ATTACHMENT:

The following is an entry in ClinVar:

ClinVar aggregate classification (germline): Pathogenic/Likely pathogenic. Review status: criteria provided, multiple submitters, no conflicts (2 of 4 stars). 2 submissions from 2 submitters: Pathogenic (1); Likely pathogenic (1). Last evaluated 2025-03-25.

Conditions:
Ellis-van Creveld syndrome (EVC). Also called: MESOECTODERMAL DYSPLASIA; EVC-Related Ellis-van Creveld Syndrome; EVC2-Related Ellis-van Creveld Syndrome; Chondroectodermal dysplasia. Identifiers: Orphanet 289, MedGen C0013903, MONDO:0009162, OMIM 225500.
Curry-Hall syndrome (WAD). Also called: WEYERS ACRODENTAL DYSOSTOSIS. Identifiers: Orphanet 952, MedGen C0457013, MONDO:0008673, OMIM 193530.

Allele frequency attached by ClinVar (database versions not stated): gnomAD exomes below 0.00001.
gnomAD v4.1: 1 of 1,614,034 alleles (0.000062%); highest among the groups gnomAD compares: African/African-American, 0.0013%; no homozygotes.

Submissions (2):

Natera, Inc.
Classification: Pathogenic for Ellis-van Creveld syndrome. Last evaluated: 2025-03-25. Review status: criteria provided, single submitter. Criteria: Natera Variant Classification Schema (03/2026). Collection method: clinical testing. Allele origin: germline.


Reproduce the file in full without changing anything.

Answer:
The following is an entry in ClinVar:

ClinVar aggregate classification (germline): Pathogenic/Likely pathogenic. Review status: criteria provided, multiple submitters, no conflicts (2 of 4 stars). 2 submissions from 2 submitters: Pathogenic (1); Likely pathogenic (1). Last evaluated 2025-03-25.

Conditions:
Ellis-van Creveld syndrome (EVC). Also called: MESOECTODERMAL DYSPLASIA; EVC-Related Ellis-van Creveld Syndrome; EVC2-Related Ellis-van Creveld Syndrome; Chondroectodermal dysplasia. Identifiers: Orphanet 289, MedGen C0013903, MONDO:0009162, OMIM 225500.
Curry-Hall syndrome (WAD). Also called: WEYERS ACRODENTAL DYSOSTOSIS. Identifiers: Orphanet 952, MedGen C0457013, MONDO:0008673, OMIM 193530.

Allele frequency attached by ClinVar (database versions not stated): gnomAD exomes below 0.00001.
gnomAD v4.1: 1 of 1,614,034 alleles (0.000062%); highest among the groups gnomAD compares: African/African-American, 0.0013%; no homozygotes.

Submissions (2):

Natera, Inc.
Classification: Pathogenic for Ellis-van Creveld syndrome. Last evaluated: 2025-03-25. Review status: criteria provided, single submitter. Criteria: Natera Variant Classification Schema (03/2026). Collection method: clinical testing. Allele origin: germline.